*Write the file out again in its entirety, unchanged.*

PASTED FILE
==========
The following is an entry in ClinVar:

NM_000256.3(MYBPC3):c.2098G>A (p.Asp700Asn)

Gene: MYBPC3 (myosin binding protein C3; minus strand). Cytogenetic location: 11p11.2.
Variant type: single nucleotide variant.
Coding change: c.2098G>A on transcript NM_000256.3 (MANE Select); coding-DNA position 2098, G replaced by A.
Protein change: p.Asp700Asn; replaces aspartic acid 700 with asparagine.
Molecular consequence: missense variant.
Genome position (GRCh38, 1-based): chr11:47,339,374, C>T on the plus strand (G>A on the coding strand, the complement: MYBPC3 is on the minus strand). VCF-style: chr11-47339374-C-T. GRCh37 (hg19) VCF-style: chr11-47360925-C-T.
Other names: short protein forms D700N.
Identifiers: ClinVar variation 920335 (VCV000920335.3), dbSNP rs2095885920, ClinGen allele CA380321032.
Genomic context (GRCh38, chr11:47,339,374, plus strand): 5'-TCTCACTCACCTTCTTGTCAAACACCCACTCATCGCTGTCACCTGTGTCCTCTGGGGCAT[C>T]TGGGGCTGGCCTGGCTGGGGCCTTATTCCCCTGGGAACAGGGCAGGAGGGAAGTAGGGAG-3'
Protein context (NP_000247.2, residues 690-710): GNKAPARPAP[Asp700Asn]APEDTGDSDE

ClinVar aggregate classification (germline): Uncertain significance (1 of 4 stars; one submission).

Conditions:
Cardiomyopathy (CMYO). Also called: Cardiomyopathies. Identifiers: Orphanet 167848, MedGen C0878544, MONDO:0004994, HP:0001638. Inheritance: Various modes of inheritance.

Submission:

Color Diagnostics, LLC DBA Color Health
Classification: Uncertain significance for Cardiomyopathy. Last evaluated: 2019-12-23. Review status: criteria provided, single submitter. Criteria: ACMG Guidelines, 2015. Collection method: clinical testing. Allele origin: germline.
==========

The following is an entry in ClinVar:

NM_000256.3(MYBPC3):c.2098G>A (p.Asp700Asn)

Gene: MYBPC3 (myosin binding protein C3; minus strand). Cytogenetic location: 11p11.2.
Variant type: single nucleotide variant.
Coding change: c.2098G>A on transcript NM_000256.3 (MANE Select); coding-DNA position 2098, G replaced by A.
Protein change: p.Asp700Asn; replaces aspartic acid 700 with asparagine.
Molecular consequence: missense variant.
Genome position (GRCh38, 1-based): chr11:47,339,374, C>T on the plus strand (G>A on the coding strand, the complement: MYBPC3 is on the minus strand). VCF-style: chr11-47339374-C-T. GRCh37 (hg19) VCF-style: chr11-47360925-C-T.
Other names: short protein forms D700N.
Identifiers: ClinVar variation 920335 (VCV000920335.3), dbSNP rs2095885920, ClinGen allele CA380321032.
Genomic context (GRCh38, chr11:47,339,374, plus strand): 5'-TCTCACTCACCTTCTTGTCAAACACCCACTCATCGCTGTCACCTGTGTCCTCTGGGGCAT[C>T]TGGGGCTGGCCTGGCTGGGGCCTTATTCCCCTGGGAACAGGGCAGGAGGGAAGTAGGGAG-3'
Protein context (NP_000247.2, residues 690-710): GNKAPARPAP[Asp700Asn]APEDTGDSDE

ClinVar aggregate classification (germline): Uncertain significance (1 of 4 stars; one submission).

Conditions:
Cardiomyopathy (CMYO). Also called: Cardiomyopathies. Identifiers: Orphanet 167848, MedGen C0878544, MONDO:0004994, HP:0001638. Inheritance: Various modes of inheritance.

Submission:

Color Diagnostics, LLC DBA Color Health
Classification: Uncertain significance for Cardiomyopathy. Last evaluated: 2019-12-23. Review status: criteria provided, single submitter. Criteria: ACMG Guidelines, 2015. Collection method: clinical testing. Allele origin: germline.